ESSA

ESSA

Neville Norman: Q&A Review


Guest

By

August 26th, 2012


Neville Norman’s perspective on ESSA Q&A.


By Neville Norman

 

The ESSA did it again with a well-attended value-for money (what money?) Q&A session hosted by (almost Tony Jones) Steven Long, himself a prominent ABC Lateline performer, together with other media stars, public figures and world-ranked academic Max Corden. The evening traversed two fundamental issues: immigration policy and two-speed economy, both central planks relating to Australian international-economic policy. The panellists were at all times to sensitive to non-economic/humanitarian issues of family re-settlement, asylum-seekers and social implications of a booming export sector. Research studies and reports were cited to support many propositions, which blended well with the emotions. Personally, I felt rather ‘foreign’ when Max Corden asked for a show of hands of those who themselves or through their parents were born outside Australia: I remained one of the few with hands down! While coming at both topics from different perspectives most proponents supported active immigration and re-settlement but did not support any specific intervention to cool the mining boom or offset any of its consequences. There was minority opposition to both these propositions from the floor.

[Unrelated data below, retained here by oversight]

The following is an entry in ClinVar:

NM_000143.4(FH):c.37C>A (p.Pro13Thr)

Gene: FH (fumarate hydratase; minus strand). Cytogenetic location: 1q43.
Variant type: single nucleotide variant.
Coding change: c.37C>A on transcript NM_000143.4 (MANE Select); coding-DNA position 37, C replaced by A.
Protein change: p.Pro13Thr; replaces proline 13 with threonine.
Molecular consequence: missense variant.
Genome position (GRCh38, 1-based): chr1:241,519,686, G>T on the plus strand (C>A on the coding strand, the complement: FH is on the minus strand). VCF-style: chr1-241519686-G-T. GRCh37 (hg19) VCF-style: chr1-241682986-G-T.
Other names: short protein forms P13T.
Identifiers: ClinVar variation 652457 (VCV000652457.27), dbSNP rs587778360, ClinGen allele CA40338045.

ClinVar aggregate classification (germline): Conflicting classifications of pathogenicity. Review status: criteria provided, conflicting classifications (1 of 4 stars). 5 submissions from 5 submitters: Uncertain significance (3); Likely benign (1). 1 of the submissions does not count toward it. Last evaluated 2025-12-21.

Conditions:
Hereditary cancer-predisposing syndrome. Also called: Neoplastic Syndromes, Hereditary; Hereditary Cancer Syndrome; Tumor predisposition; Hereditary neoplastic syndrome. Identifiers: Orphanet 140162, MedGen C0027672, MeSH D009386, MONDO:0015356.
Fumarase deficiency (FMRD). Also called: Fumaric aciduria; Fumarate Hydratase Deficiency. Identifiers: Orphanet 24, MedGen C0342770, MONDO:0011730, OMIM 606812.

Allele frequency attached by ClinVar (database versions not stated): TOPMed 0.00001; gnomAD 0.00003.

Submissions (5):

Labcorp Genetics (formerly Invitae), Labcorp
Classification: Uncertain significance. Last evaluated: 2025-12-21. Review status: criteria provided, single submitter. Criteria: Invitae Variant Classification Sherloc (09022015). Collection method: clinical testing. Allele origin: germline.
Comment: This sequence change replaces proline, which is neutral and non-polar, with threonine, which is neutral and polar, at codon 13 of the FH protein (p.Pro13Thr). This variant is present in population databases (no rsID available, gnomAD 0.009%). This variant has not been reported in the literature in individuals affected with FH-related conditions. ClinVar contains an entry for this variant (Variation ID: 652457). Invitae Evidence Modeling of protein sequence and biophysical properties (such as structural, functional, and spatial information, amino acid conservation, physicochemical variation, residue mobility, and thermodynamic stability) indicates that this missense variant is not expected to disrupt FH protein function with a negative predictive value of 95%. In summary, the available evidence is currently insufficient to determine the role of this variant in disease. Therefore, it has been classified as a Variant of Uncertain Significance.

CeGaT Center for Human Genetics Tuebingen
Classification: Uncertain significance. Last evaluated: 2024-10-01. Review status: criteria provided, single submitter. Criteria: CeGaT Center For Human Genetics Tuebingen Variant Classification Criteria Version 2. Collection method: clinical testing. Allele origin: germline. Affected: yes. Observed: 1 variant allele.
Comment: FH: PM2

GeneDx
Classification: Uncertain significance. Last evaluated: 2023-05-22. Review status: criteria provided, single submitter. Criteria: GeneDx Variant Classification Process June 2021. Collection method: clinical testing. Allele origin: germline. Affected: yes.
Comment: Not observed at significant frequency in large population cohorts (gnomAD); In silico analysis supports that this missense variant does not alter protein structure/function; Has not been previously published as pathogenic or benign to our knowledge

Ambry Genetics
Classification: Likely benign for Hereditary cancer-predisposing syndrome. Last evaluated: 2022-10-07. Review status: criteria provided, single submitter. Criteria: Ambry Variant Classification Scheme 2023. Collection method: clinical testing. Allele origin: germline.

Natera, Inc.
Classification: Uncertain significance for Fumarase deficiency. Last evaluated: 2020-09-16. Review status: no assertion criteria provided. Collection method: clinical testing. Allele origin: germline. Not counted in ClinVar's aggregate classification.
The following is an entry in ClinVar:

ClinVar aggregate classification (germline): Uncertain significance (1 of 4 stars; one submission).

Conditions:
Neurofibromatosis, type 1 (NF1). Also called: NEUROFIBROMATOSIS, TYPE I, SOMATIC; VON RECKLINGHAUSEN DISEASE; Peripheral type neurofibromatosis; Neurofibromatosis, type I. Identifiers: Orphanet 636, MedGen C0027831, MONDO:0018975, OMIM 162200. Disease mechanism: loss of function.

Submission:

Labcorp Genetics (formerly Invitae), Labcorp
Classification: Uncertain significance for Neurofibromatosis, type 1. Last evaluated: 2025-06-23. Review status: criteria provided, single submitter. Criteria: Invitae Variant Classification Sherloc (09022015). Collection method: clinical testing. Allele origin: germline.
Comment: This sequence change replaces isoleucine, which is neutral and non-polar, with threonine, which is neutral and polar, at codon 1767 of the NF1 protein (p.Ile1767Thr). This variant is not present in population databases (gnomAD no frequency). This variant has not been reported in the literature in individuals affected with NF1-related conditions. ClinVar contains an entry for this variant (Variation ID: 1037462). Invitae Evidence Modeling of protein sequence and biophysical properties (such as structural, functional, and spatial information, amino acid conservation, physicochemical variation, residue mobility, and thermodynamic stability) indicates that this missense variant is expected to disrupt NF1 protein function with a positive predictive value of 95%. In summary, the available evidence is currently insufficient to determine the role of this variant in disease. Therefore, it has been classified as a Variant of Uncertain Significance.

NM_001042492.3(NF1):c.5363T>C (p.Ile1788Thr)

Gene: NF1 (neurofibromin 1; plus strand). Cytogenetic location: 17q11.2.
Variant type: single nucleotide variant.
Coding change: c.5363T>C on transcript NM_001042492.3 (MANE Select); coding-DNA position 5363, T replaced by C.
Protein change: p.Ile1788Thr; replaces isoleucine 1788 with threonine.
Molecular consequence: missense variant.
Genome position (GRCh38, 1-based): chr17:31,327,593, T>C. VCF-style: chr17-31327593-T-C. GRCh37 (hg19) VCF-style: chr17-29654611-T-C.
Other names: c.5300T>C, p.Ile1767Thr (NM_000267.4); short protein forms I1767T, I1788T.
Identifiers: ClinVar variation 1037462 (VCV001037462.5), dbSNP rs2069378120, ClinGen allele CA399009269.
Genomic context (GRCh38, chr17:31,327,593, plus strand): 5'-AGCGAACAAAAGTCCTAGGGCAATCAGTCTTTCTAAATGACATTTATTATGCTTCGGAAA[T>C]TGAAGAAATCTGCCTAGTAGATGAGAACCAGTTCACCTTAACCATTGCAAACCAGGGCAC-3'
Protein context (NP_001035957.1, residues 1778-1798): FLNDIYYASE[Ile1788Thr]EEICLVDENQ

This is time to pay tribute to Karen Lee, creator and driving force behind the ESSA as she soon steps down to graduate. It is vital for the Society to have a good succession line to ensure the legacy of this hard-working and ever-charming dynamo continues long in to the future.

 

 

 

The views expressed within this article are those of the author and do not represent the views of the ESSA Committee or the Society's sponsors. Use of any content from this article should clearly attribute the work to the author and not to ESSA or its sponsors.

Founding sponsors

 

 

Partner

Gold sponsors

 

Silver sponsors

 

 

 

 


Affiliates